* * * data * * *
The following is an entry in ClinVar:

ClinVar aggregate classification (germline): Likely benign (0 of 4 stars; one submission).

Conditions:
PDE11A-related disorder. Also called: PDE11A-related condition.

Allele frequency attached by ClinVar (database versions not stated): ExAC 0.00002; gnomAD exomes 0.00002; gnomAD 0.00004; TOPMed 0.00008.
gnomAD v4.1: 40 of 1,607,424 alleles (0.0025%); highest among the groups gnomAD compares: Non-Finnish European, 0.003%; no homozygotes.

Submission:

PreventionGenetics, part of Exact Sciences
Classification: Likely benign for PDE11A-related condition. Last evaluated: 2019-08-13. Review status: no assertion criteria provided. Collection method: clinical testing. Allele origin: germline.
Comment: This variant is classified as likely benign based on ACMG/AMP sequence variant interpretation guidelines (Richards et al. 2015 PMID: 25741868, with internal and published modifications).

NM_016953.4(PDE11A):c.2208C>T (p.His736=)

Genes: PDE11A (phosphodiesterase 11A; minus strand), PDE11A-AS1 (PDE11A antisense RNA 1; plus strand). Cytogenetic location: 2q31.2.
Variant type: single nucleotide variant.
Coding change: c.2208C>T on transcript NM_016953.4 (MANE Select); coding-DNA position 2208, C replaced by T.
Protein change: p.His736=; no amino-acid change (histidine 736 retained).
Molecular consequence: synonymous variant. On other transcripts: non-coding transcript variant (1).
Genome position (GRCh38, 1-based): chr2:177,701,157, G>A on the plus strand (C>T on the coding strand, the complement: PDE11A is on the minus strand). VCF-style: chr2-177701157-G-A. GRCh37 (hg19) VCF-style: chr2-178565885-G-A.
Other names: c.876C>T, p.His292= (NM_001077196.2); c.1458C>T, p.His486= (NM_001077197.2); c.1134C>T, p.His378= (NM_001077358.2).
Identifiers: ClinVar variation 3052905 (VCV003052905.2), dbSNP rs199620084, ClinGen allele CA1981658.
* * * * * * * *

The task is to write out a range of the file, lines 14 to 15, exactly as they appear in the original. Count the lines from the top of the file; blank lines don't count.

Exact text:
Coding change: c.2208C>T on transcript NM_016953.4 (MANE Select); coding-DNA position 2208, C replaced by T.
Protein change: p.His736=; no amino-acid change (histidine 736 retained).